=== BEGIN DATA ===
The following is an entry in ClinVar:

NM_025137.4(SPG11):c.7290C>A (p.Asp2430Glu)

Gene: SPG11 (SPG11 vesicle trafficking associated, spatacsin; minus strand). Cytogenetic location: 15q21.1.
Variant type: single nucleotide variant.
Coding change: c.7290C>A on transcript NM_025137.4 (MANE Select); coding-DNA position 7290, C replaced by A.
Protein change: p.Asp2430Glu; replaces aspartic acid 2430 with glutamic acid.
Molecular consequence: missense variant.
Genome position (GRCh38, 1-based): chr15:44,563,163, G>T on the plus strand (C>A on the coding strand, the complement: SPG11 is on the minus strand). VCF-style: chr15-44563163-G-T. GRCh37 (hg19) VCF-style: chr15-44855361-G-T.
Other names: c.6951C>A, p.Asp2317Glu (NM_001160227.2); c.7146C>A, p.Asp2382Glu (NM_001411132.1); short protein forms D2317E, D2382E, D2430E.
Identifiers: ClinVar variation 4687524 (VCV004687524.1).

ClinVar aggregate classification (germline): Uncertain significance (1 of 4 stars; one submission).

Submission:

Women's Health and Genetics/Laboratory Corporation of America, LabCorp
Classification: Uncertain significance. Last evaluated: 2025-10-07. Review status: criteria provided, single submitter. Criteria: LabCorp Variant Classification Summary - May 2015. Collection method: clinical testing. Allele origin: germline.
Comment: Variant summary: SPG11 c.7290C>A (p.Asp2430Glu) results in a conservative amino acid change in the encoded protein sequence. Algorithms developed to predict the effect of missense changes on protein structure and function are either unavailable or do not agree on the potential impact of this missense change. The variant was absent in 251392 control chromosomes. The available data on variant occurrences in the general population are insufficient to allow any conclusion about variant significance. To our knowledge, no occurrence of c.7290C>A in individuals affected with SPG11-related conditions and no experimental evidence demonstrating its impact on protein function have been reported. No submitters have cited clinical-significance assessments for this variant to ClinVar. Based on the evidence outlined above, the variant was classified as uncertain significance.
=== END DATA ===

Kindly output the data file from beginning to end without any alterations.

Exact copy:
The following is an entry in ClinVar:

NM_025137.4(SPG11):c.7290C>A (p.Asp2430Glu)

Gene: SPG11 (SPG11 vesicle trafficking associated, spatacsin; minus strand). Cytogenetic location: 15q21.1.
Variant type: single nucleotide variant.
Coding change: c.7290C>A on transcript NM_025137.4 (MANE Select); coding-DNA position 7290, C replaced by A.
Protein change: p.Asp2430Glu; replaces aspartic acid 2430 with glutamic acid.
Molecular consequence: missense variant.
Genome position (GRCh38, 1-based): chr15:44,563,163, G>T on the plus strand (C>A on the coding strand, the complement: SPG11 is on the minus strand). VCF-style: chr15-44563163-G-T. GRCh37 (hg19) VCF-style: chr15-44855361-G-T.
Other names: c.6951C>A, p.Asp2317Glu (NM_001160227.2); c.7146C>A, p.Asp2382Glu (NM_001411132.1); short protein forms D2317E, D2382E, D2430E.
Identifiers: ClinVar variation 4687524 (VCV004687524.1).

ClinVar aggregate classification (germline): Uncertain significance (1 of 4 stars; one submission).

Submission:

Women's Health and Genetics/Laboratory Corporation of America, LabCorp
Classification: Uncertain significance. Last evaluated: 2025-10-07. Review status: criteria provided, single submitter. Criteria: LabCorp Variant Classification Summary - May 2015. Collection method: clinical testing. Allele origin: germline.
Comment: Variant summary: SPG11 c.7290C>A (p.Asp2430Glu) results in a conservative amino acid change in the encoded protein sequence. Algorithms developed to predict the effect of missense changes on protein structure and function are either unavailable or do not agree on the potential impact of this missense change. The variant was absent in 251392 control chromosomes. The available data on variant occurrences in the general population are insufficient to allow any conclusion about variant significance. To our knowledge, no occurrence of c.7290C>A in individuals affected with SPG11-related conditions and no experimental evidence demonstrating its impact on protein function have been reported. No submitters have cited clinical-significance assessments for this variant to ClinVar. Based on the evidence outlined above, the variant was classified as uncertain significance.